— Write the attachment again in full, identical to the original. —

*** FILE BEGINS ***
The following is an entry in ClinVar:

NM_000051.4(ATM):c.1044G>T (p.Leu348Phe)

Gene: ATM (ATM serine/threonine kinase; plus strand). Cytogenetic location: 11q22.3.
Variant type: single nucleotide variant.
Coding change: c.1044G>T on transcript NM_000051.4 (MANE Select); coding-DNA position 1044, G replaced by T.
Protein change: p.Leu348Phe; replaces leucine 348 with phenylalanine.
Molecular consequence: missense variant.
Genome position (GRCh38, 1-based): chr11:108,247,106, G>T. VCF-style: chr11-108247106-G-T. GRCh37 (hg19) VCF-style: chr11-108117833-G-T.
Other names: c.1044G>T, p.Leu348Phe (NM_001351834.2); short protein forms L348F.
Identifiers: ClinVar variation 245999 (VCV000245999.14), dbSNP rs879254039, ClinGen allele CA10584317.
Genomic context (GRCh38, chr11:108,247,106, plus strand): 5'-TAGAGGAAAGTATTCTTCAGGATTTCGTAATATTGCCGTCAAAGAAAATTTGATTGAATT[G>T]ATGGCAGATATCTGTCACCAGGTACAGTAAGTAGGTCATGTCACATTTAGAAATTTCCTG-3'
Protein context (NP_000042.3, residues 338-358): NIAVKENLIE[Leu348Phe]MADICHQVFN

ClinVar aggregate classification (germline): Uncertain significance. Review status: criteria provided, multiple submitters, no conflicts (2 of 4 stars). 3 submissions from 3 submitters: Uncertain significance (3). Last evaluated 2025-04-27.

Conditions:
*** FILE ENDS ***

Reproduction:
The following is an entry in ClinVar:

NM_000051.4(ATM):c.1044G>T (p.Leu348Phe)

Gene: ATM (ATM serine/threonine kinase; plus strand). Cytogenetic location: 11q22.3.
Variant type: single nucleotide variant.
Coding change: c.1044G>T on transcript NM_000051.4 (MANE Select); coding-DNA position 1044, G replaced by T.
Protein change: p.Leu348Phe; replaces leucine 348 with phenylalanine.
Molecular consequence: missense variant.
Genome position (GRCh38, 1-based): chr11:108,247,106, G>T. VCF-style: chr11-108247106-G-T. GRCh37 (hg19) VCF-style: chr11-108117833-G-T.
Other names: c.1044G>T, p.Leu348Phe (NM_001351834.2); short protein forms L348F.
Identifiers: ClinVar variation 245999 (VCV000245999.14), dbSNP rs879254039, ClinGen allele CA10584317.
Genomic context (GRCh38, chr11:108,247,106, plus strand): 5'-TAGAGGAAAGTATTCTTCAGGATTTCGTAATATTGCCGTCAAAGAAAATTTGATTGAATT[G>T]ATGGCAGATATCTGTCACCAGGTACAGTAAGTAGGTCATGTCACATTTAGAAATTTCCTG-3'
Protein context (NP_000042.3, residues 338-358): NIAVKENLIE[Leu348Phe]MADICHQVFN

ClinVar aggregate classification (germline): Uncertain significance. Review status: criteria provided, multiple submitters, no conflicts (2 of 4 stars). 3 submissions from 3 submitters: Uncertain significance (3). Last evaluated 2025-04-27.

Conditions: